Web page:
US Health Care Policy and Jobs
It's been overlooked -- it's received very little coverage by the popular press -- but it's worth repeating: one benefit of the health care reform legislation will be: enhanced "job mobility." REUTERS

Surprisingly strong U.S. job creation last month is forcing some, though not all, analysts to adopt a more upbeat outlook for job creation in the world's largest economy.

Data released Thursday in the ADP National Employment Report showed that the private sector created 201,000 jobs in August, more than the approximately 140,000 various analysts expect and the biggest gain for employment in five months.

Meanwhile, a report from Challenger, Gray & Christmas Inc. stated that job cuts in August dropped to 32,239 -- the lowest numbers for layoffs in 20 months.

Together, the two reports sparked a re-evaluation among some leading analysts of their outlook for the U.S. economy's job creating prospects.

"The 201,000 increase in the US ADP private sector employment survey in August was the biggest gain in five months and suggests that our forecast that official non-farm payroll employment rose by around 100,000 in August may be too pessimistic," John Higgins of Capital Economics said in a note.

Joseph A. Lavorgna, chief U.S. economist for Deutsche Bank, said the surprise ADP number should cause an upward revision in forecasts for Friday's non-farm payroll report, but he is not raising his forecast because it is already above consensus.

"At the margin, ADP and (today's) non-manufacturing ISM employment impart some upside risk to our August payrolls (forecast). However, we are already above consensus (at 127,000), and jobless claims are little changed over the relevant period," he said in a note. "

Another sign that the surprisingly strong ADP changed some minds emerged in the bond market. The price of U.S. Treasuries, a safe-haven security whose price reflects the investment community's outlook for the broader economy, fell shortly after the report was issued. The price of the benchmark 10-year Treasury note traded down 17/32 to yield 1.65 percent, a gain from the previous day's yield of 1.55 percent.

Bond prices move inversely from yields so a rise in yields, as well as the accompanying fall in prices, indicates weaker investor interest in safety and a more optimistic outlook.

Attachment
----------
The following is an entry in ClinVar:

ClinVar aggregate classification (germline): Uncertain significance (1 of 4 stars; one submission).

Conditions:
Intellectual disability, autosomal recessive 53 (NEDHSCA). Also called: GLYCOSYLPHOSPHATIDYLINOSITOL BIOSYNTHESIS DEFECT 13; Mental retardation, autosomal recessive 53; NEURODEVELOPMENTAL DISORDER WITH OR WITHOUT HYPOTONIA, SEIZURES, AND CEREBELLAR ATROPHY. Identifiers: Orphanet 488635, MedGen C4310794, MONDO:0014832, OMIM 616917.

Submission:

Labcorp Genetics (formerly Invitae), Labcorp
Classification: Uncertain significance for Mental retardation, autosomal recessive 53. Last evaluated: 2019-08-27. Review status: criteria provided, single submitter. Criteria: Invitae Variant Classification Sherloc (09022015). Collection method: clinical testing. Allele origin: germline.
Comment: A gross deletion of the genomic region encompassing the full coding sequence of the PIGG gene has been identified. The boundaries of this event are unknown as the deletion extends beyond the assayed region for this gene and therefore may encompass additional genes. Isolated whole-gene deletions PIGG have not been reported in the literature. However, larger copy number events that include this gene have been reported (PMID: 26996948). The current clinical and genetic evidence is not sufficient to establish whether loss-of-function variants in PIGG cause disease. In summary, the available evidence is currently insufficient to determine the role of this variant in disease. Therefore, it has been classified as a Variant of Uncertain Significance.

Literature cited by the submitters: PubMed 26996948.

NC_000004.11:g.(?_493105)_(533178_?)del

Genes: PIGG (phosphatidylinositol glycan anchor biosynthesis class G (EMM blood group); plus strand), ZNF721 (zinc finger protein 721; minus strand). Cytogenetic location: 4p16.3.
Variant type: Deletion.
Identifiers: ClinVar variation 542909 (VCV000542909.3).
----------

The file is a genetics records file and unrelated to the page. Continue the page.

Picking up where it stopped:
Not all economists viewed the ADP report as an occasion to brighten their outlook.

"Overall, we view this report as suggesting that the modest improvement in labor market conditions that began in July has held through August, but further momentum has been lacking," Michael Gapen of Barclays said in a note.

"For the August employment report, scheduled for release (Friday), we continue to look for headline nonfarm payrolls to rise 150,000 and for private payrolls to rise 160,000. We expect the unemployment rate will decline 0.1 percent to 8.2 percent. Our forecast is consistent with the readings on jobless claims, which suggest conditions in labor markets have improved relative to those seen in Q2. As a result, we look for the improvement in the July payroll numbers to continue."

Aspen Gorry, an economist at the American Enterprise Institute, was also unmoved by the ADP numbers.

"I don't think this shows that the job market is actually improving just because the ADP numbers typically differs fairly substantially from jobs report numbers," he said. "It's a positive signal to get more private sector jobs -- but it's not going to drastically change the forecast."

Despite the resistance to revising forecasts upwardly, some economists appeared closer to making such a move, especially if Friday's employment report is also strong, or at least ease worries about the economy.

"The gain in private employment in August is strong enough to suggest that the national unemployment rate may have declined," Joel Prakken, chairman of Macroeconomic Advisers LLC said. "Today's estimate, if matched by a similar reading on employment from the Bureau of Labor Statistics on Friday, will alleviate concerns that the economy has slipped into a downturn."

Moran Zhang and Eleazar David Melendez contributed to this story.